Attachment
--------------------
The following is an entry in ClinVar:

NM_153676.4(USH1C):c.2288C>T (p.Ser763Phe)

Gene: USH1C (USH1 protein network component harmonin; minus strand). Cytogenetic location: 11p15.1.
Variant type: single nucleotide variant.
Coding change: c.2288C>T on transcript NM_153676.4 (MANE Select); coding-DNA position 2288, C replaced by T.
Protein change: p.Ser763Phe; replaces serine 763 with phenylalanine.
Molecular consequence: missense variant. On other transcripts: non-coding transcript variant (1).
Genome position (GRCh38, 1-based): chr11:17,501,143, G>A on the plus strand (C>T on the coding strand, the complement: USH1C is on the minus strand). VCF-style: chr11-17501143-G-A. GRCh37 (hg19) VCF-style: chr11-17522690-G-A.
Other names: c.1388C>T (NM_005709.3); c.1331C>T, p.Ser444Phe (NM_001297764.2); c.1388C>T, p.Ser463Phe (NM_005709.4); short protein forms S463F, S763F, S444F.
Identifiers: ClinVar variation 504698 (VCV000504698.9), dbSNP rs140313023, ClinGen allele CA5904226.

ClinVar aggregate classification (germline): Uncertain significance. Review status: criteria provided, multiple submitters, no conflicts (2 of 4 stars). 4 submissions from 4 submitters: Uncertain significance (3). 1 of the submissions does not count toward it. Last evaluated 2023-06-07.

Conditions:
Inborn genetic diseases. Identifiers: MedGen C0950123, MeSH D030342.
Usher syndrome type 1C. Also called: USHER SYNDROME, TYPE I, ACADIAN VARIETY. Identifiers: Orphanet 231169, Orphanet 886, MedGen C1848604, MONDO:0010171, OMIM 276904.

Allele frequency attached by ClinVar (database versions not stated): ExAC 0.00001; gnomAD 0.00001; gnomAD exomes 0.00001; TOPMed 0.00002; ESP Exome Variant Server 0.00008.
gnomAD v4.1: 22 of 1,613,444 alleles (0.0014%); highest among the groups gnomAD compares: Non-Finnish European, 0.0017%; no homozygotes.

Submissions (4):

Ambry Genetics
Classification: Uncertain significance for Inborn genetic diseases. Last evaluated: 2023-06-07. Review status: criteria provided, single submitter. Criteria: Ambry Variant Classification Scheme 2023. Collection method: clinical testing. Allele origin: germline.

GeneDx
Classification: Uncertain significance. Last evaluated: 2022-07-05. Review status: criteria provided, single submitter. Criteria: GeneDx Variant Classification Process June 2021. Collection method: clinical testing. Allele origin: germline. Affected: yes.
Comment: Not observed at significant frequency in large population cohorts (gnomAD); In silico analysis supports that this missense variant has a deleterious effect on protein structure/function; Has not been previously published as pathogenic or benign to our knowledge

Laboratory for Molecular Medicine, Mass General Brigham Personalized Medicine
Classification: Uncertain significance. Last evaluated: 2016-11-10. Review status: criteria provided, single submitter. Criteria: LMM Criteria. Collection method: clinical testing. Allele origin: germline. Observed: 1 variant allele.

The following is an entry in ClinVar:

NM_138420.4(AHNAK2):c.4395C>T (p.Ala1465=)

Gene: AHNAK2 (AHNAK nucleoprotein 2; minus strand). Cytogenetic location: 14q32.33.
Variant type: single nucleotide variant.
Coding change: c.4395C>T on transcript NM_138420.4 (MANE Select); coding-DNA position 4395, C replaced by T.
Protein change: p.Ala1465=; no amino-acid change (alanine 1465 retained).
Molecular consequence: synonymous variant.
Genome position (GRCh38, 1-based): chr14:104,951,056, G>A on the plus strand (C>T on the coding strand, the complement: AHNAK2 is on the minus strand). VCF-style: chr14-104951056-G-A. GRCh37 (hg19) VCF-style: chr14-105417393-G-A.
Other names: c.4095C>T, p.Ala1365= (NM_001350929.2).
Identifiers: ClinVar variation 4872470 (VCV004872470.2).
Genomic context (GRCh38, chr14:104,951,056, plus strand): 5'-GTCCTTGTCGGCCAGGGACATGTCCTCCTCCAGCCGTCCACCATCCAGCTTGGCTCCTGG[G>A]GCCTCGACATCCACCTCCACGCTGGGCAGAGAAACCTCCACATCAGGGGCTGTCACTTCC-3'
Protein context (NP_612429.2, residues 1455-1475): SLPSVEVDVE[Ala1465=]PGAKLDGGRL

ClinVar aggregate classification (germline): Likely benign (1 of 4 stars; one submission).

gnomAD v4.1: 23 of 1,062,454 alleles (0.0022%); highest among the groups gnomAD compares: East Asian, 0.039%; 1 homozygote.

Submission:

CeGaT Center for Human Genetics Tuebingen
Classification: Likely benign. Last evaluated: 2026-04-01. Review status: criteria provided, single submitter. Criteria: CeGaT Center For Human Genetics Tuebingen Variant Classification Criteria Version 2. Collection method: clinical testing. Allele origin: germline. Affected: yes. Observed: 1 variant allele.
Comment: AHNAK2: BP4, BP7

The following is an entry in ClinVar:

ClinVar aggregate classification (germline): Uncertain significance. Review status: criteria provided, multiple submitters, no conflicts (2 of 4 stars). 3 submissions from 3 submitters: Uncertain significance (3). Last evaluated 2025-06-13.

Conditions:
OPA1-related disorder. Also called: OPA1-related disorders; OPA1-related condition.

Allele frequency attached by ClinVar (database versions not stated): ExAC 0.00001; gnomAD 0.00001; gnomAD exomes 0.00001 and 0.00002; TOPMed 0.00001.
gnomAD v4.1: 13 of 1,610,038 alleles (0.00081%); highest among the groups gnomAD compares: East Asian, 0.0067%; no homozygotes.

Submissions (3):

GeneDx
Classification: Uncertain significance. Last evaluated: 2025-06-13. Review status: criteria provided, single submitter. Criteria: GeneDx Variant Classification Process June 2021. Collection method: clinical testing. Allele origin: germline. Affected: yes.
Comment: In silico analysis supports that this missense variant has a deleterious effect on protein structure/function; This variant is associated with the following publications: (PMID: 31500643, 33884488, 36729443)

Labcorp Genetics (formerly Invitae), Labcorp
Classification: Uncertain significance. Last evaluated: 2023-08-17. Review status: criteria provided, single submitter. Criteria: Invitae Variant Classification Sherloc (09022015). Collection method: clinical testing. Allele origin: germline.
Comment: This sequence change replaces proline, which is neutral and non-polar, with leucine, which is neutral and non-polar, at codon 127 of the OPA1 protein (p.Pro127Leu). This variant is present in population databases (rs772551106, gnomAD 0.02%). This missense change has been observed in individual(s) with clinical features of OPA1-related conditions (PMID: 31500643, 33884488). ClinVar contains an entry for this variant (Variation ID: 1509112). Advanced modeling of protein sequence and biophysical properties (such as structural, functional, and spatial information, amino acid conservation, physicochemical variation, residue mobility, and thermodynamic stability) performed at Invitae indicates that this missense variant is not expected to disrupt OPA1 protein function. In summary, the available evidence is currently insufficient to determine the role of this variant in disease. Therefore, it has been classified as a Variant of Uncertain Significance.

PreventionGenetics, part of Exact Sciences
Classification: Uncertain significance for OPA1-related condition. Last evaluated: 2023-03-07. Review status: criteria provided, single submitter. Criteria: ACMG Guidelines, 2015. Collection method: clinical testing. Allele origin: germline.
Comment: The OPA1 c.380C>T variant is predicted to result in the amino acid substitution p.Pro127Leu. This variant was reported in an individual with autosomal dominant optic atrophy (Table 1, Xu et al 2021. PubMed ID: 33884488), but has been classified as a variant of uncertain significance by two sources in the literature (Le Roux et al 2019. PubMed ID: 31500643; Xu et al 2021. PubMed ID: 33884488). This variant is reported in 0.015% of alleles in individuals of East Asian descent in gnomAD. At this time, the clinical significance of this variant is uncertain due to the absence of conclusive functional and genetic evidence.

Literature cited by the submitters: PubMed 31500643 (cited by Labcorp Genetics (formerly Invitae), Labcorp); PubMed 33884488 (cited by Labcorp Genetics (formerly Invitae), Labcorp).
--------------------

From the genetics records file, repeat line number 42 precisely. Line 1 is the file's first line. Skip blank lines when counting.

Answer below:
Comment: AHNAK2: BP4, BP7